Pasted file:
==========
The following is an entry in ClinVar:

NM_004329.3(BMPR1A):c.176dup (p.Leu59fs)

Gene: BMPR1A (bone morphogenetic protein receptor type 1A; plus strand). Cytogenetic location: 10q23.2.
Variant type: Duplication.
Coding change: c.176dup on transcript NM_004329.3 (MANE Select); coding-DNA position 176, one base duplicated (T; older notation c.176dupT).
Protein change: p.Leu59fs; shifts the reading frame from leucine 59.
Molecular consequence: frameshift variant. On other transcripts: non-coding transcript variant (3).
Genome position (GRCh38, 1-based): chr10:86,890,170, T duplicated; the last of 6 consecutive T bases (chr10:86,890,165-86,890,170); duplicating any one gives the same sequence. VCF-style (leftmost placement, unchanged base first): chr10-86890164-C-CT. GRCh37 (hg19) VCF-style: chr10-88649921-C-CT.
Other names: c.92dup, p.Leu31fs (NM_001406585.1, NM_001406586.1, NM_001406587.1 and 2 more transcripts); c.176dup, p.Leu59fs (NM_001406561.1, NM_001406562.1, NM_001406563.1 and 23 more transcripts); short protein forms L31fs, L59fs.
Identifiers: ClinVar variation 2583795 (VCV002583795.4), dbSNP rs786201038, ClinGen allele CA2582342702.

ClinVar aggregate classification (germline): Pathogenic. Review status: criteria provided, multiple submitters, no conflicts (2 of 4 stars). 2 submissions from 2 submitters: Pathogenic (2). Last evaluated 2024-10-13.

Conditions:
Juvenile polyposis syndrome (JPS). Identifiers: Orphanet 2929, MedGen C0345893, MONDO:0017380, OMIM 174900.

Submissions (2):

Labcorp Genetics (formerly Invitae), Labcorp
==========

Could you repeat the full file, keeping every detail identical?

The following is an entry in ClinVar:

NM_004329.3(BMPR1A):c.176dup (p.Leu59fs)

Gene: BMPR1A (bone morphogenetic protein receptor type 1A; plus strand). Cytogenetic location: 10q23.2.
Variant type: Duplication.
Coding change: c.176dup on transcript NM_004329.3 (MANE Select); coding-DNA position 176, one base duplicated (T; older notation c.176dupT).
Protein change: p.Leu59fs; shifts the reading frame from leucine 59.
Molecular consequence: frameshift variant. On other transcripts: non-coding transcript variant (3).
Genome position (GRCh38, 1-based): chr10:86,890,170, T duplicated; the last of 6 consecutive T bases (chr10:86,890,165-86,890,170); duplicating any one gives the same sequence. VCF-style (leftmost placement, unchanged base first): chr10-86890164-C-CT. GRCh37 (hg19) VCF-style: chr10-88649921-C-CT.
Other names: c.92dup, p.Leu31fs (NM_001406585.1, NM_001406586.1, NM_001406587.1 and 2 more transcripts); c.176dup, p.Leu59fs (NM_001406561.1, NM_001406562.1, NM_001406563.1 and 23 more transcripts); short protein forms L31fs, L59fs.
Identifiers: ClinVar variation 2583795 (VCV002583795.4), dbSNP rs786201038, ClinGen allele CA2582342702.

ClinVar aggregate classification (germline): Pathogenic. Review status: criteria provided, multiple submitters, no conflicts (2 of 4 stars). 2 submissions from 2 submitters: Pathogenic (2). Last evaluated 2024-10-13.

Conditions:
Juvenile polyposis syndrome (JPS). Identifiers: Orphanet 2929, MedGen C0345893, MONDO:0017380, OMIM 174900.

Submissions (2):

Labcorp Genetics (formerly Invitae), Labcorp